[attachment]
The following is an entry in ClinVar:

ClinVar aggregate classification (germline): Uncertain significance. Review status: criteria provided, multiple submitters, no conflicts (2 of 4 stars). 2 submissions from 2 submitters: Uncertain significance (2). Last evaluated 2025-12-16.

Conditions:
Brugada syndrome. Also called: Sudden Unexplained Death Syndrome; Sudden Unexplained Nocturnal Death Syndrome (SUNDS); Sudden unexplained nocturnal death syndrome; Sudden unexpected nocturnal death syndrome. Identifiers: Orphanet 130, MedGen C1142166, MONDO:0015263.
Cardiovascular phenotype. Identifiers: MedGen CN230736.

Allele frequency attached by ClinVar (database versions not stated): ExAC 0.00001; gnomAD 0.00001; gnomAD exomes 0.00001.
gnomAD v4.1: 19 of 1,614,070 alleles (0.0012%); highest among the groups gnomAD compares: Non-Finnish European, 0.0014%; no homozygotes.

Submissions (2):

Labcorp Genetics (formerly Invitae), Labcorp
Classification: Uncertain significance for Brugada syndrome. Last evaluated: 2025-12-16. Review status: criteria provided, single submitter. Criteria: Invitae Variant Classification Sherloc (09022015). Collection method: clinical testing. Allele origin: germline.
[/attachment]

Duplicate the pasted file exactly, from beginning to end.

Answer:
The following is an entry in ClinVar:

ClinVar aggregate classification (germline): Uncertain significance. Review status: criteria provided, multiple submitters, no conflicts (2 of 4 stars). 2 submissions from 2 submitters: Uncertain significance (2). Last evaluated 2025-12-16.

Conditions:
Brugada syndrome. Also called: Sudden Unexplained Death Syndrome; Sudden Unexplained Nocturnal Death Syndrome (SUNDS); Sudden unexplained nocturnal death syndrome; Sudden unexpected nocturnal death syndrome. Identifiers: Orphanet 130, MedGen C1142166, MONDO:0015263.
Cardiovascular phenotype. Identifiers: MedGen CN230736.

Allele frequency attached by ClinVar (database versions not stated): ExAC 0.00001; gnomAD 0.00001; gnomAD exomes 0.00001.
gnomAD v4.1: 19 of 1,614,070 alleles (0.0012%); highest among the groups gnomAD compares: Non-Finnish European, 0.0014%; no homozygotes.

Submissions (2):

Labcorp Genetics (formerly Invitae), Labcorp
Classification: Uncertain significance for Brugada syndrome. Last evaluated: 2025-12-16. Review status: criteria provided, single submitter. Criteria: Invitae Variant Classification Sherloc (09022015). Collection method: clinical testing. Allele origin: germline.